Rapid Mind Renewal goes to the root of the problem. It focuses on the Pain of Offenses, the Pain of Memories, and the Pain of Relationships. The basis for the rapid renewal centers around the client, the facilitator, and the Holy Spirit working together to bring things to mind that need forgiveness and healing. This technique can be used with anyone with a faith background and an openness to spiritual guidance and direction. Rapid Mind Renewal is used more often for returning to the past to bring transformation in the person’s life.
The Emotional Freedom Technique (EFT) focuses on the present or what is yet to come. It centers around stress or anxiety connected to a particular situation or issue causing distress. EFT uses “Tapping” on 9 different pressure points (meridian points) on the body to restore disrupted energy due to negative emotions. Tapping on these points sends signals to the brain to restore a sense of calm and peace and can be used preventatively on a regular basis as well. These two approaches together deal with past, present, and potential future trauma and stress.
What is the most critical issue facing the mental health and psychotherapy industry? How do you think the field will change in the next decade?
Many people, particularly the teen/young adult population, are falling through the cracks. Our resources seem to focus more on fixing the problems and issues rather than finding preventative solutions. We can and should identify mental health services that will keep a person from spiraling downward into the depths of despair and taking their own life or the lives of others. Our society and nation could do a far better job at focusing on the mental health crisis we are facing and realizing that the way they approach it is ineffective.
What book are you reading right now? (Or) What podcast are you listening to right now?
I am reading several books, actually! I just started a book called, “Breaking Emotional Barriers To Healing: Understanding the Mind-Body Connection In Your Illness” by Craig Miller. I’m also reading “Be The Bridge: Pursuing God’s Heart for Racial Reconciliation” by Latasha Morrison. I listen to many different podcasts, but my favorite topics are living simply with less, managing money, and spiritual growth. One of my new favorite podcasts is “Therapy and Theology”.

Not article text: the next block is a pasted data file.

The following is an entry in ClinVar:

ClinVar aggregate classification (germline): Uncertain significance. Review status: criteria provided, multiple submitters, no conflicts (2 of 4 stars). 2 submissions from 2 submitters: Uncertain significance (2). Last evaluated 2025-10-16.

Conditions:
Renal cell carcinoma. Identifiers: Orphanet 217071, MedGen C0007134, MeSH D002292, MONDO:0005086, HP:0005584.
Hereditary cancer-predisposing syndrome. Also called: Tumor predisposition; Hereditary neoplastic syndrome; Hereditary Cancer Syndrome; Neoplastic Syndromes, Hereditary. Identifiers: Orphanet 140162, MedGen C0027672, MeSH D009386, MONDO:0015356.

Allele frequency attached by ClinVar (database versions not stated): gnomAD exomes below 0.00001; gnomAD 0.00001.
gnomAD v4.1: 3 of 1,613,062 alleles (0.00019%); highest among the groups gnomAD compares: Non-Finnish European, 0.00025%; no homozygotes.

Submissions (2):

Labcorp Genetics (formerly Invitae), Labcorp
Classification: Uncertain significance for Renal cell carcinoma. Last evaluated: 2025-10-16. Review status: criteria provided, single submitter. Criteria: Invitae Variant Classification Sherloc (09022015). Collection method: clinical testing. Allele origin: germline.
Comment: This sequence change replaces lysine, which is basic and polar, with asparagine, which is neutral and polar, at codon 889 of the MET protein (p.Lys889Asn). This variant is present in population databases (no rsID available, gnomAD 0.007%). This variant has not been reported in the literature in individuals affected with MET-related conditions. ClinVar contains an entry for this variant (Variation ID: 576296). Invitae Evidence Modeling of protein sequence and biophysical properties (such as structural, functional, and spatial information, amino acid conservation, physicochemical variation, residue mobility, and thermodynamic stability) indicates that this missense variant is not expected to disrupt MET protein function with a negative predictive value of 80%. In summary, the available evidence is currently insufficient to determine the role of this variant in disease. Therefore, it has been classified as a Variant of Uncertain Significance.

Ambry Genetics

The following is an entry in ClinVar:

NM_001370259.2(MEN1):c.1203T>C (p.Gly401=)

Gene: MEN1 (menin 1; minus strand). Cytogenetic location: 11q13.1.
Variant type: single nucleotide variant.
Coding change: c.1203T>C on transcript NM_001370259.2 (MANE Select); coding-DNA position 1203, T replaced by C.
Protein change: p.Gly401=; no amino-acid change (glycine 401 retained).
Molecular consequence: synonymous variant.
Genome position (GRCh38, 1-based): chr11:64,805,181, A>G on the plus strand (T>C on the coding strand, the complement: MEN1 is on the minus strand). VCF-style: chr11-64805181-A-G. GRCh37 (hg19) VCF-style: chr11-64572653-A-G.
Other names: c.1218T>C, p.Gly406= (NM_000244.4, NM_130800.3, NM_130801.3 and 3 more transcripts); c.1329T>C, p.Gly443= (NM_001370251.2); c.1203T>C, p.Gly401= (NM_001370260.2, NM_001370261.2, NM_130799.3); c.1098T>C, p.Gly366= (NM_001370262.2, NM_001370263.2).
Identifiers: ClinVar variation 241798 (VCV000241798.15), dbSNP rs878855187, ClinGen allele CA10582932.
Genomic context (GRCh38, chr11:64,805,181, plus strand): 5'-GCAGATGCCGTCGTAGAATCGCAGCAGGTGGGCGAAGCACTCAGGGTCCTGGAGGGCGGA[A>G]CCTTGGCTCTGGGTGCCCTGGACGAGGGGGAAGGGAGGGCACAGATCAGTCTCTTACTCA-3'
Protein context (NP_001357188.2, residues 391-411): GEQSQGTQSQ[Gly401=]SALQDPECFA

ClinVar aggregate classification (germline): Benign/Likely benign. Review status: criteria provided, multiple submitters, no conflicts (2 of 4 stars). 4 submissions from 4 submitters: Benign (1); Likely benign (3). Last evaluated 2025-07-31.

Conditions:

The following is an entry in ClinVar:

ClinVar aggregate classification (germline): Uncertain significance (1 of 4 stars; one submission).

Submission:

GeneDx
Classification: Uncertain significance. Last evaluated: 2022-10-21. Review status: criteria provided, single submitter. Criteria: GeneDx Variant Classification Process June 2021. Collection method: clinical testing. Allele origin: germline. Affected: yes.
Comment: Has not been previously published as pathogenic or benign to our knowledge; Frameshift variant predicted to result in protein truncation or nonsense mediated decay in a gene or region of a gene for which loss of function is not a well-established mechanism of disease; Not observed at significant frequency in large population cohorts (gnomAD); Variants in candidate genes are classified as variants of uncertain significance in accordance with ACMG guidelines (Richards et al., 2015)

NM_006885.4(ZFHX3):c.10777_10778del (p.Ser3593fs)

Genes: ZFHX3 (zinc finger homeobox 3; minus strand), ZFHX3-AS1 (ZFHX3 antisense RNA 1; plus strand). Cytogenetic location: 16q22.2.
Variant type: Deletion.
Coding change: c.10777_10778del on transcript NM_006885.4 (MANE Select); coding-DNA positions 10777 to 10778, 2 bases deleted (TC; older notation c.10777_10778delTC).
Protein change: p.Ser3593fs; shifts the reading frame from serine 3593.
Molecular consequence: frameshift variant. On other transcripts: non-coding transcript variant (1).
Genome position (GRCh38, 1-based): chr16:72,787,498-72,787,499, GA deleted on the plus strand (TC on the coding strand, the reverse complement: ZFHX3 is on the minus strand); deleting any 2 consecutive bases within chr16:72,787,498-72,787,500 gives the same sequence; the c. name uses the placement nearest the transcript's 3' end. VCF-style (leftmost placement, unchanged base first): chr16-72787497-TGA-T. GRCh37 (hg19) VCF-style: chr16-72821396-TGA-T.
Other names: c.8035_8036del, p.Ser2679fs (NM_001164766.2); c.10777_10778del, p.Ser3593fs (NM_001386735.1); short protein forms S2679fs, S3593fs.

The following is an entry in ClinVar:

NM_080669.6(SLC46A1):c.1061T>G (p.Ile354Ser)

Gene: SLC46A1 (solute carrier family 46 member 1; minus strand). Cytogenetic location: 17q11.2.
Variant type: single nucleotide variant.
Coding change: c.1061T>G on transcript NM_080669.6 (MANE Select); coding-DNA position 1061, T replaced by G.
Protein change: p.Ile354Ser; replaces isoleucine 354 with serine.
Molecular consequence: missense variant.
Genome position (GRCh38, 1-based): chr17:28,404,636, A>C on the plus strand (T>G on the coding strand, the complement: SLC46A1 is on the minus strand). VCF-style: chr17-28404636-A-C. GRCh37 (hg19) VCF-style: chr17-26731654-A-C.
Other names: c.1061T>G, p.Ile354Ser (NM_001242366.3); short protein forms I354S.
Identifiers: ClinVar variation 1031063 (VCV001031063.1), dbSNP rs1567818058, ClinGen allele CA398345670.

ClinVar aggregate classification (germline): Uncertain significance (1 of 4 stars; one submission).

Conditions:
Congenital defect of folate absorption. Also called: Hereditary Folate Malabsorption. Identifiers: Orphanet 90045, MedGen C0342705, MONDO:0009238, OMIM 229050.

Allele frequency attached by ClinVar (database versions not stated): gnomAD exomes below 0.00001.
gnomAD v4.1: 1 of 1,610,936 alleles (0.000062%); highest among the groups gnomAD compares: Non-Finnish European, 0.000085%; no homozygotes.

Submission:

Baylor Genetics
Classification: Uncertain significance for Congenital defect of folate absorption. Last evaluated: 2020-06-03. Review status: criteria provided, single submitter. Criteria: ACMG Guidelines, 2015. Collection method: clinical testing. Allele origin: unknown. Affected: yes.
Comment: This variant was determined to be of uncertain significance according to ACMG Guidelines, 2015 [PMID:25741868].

Since you specialize in anxiety, I’m wondering: what is one of our culture’s most common and harmful myths about anxiety?
“Anxiety is just worrying” and “Anxiety is just a part of life.” These two beliefs are detrimental to our society because anxiety should be taken seriously like any other mental illness.
Yes, for some people, periods of anxiety and stress come and go and are connected to specific life transitions. But for those having difficulty functioning and feeling it is necessary to seek help, it is much bigger than worry or a normal part of life. When society downplays serious issues in mental health, they are missing a vital area for prevention and a greater understanding of what we could do to help.
There is so much collective anxiety in our world. What’s one thing you do for yourself to stay grounded and centered?
I pray and listen to praise music A LOT ! Focusing on my faith keeps me grounded. Faith helps me stay centered on the choices I need to make, the direction I need to take, and the peace and hope that keeps me going.
You really experience values-alignment and integrity with your faith.
Yes! It is the foundation for everything I do. I cannot separate my faith from the way I treat others and the purpose that I am called to fulfill for my life. I also take at least a 30-minute walk a day to get outside, clear my head, and get in tune with nature. The sunlight really has positive effects on my mental health!
Takeaway #1: We need to be liberated from a “one size fits all” approach to working with individuals. There is no one right way and no perfect timeline for how and when healing will occur. As therapists, we need to be freed from operating out of a trapped, confined mindset and preconceived notions for how therapy should look.
Takeaway #2: When society downplays serious issues in mental health, they are missing a vital area for prevention and a greater understanding of what we could do to help.
Takeaway #3: Every person has a unique and beautiful story to tell and only by allowing them to reveal themselves to us will we gain the clarity and direction for how to help them in a way that they really connect with.
Learn more about Kimberly Pilditch, LCSW